Inspired by the Bard: A young girl’s passion

Last week I posted a short story meant to flaunt the rules, and it did so with gusto (the story made more than one reader shudder), so I was looking for something a little less “in your face” to post in order to balance out what I share via this blog. Luckily, as it is Thursday, Three Line Thursday’s weekly challenge went live and with an awesome photo prompt (I hope you’ll take a moment and read through all the fabulous entries — three lines of poetry/prose, thirty words max). The photo depicts an urban courtyard of sorts, a brick wall of windows, with dappled sunlight, reflecting tree leaves, and peeling paint ruffling in the breeze. I was immediately inspired and started working on my entry for this week, which was a modern-day version of the balcony scene in Romeo and Juliet (yes, the “O Romeo, Romeo! wherefore art thou Romeo?” scene).

Her sun-kissed face, held in hand, waits for the unspoiled,

Borne through the urban jungle by a wayward current.

Turning away, I shuffle by. Tis not I, her Romeo.

Still wanting to keep this post a little lighter, I decided I’d share a bit of Romeo and Juliet trivia. Of course, the first piece of trivia my Internet search produced is that Shakespeare’s Juliet is only thirteen, which lassoed me back to that whole creep factor from last week. I suddenly imagined that fresh-faced girl, caught between childhood games and  adult responsibilities, still unaware that the entire range of her emotions, her passions, dancing across her face mesmerizes those who take notice of her. Some are enamored by her ability to feel so completely, so unabashedly, without any fears or hesitations. Others are jealous of it. Yet everyone seems determined to school her on why she must learn to control (read: hide) her emotions to protect herself (whether from the pain of disappointment or the nastiness of others). Thirteen seems ridiculously young for a star-crossed lover today (it was legal marrying age in Shakespeare’s time). If such a young girl today professed her love for another, we’d likely pat her on the head and tell her just to wait, that this feeling would pass as well. In other words, ignore your passions and just wait until either they cool down or you get hurt and move on to something else.

Where am I going with this? Honestly, I don’t know. But something bothers me. Perhaps it is the idea that in Elizabethan England, young girls were allowed to have passion but in the “modern-day” it has become almost instinctual to dismiss passion (especially among young girls), equating it with a passing fancy at best and a lack of control at worst.  I remember the passions I felt at thirteen, and they stemmed from loving with no fear. Isn’t that something we want to promote instead of hide—or worse, shun?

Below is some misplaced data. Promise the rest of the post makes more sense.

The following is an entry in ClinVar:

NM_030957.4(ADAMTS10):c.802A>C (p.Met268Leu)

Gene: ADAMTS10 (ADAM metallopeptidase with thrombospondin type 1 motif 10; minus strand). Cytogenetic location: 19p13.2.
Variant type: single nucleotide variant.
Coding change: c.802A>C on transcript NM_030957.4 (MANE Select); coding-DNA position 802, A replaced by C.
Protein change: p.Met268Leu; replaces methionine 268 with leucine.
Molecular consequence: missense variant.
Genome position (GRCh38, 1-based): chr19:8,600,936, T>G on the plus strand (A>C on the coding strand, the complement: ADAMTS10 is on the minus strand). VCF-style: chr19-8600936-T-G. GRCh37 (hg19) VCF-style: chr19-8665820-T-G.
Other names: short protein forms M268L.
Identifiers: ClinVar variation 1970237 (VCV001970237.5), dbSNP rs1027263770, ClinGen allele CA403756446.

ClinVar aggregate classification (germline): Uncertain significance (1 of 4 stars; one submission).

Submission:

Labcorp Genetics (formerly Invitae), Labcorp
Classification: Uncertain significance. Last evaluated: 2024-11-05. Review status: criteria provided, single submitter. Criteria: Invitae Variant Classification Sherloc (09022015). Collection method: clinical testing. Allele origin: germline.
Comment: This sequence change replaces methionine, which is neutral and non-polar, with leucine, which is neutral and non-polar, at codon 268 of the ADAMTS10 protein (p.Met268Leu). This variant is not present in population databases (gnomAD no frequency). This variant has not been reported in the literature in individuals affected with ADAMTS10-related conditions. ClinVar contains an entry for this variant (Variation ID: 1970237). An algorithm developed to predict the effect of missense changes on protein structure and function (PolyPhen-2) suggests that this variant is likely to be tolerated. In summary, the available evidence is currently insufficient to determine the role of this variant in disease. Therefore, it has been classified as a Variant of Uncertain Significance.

Ah, Mr. Shakespeare, more than four centuries after penning Romeo and Juliet, your words continue to evoke thoughtful responses and discussions. Well done!




  • Passion has become a four-letter-word, equated to impulsive emotion, when it’s not, it’s a deep seated need to be wanted and accepted. Who doesn’t want that?! And the three lines was beautiful. Loved it.

    Jules DixonApril 2, 2015
    • Totally! And passion is particularly “bad” for young girls (while young boys are just “getting it out of their system). It’s just…weird. ::shrugs:: Thanks for commenting!

      C. JaiApril 2, 2015
  • Your three lines were absolutely gorgeous!

    I’m torn by what you wrote about Romeo and Juliet. When I first read it (the modernized scholastic magazine version – my school didn’t’ have text books) it seemed absurd to me that these teenagers met, fell in love, married, and died in the course of three days. The absurdity did not stop my tears when I read the real play, though. The old bard has a way with words.

    You inspire me.

    CharleneApril 3, 2015
    • Aw, what a sweet thing to say, Charlene! Thanks for commenting 🙂

      C. JaiApril 3, 2015

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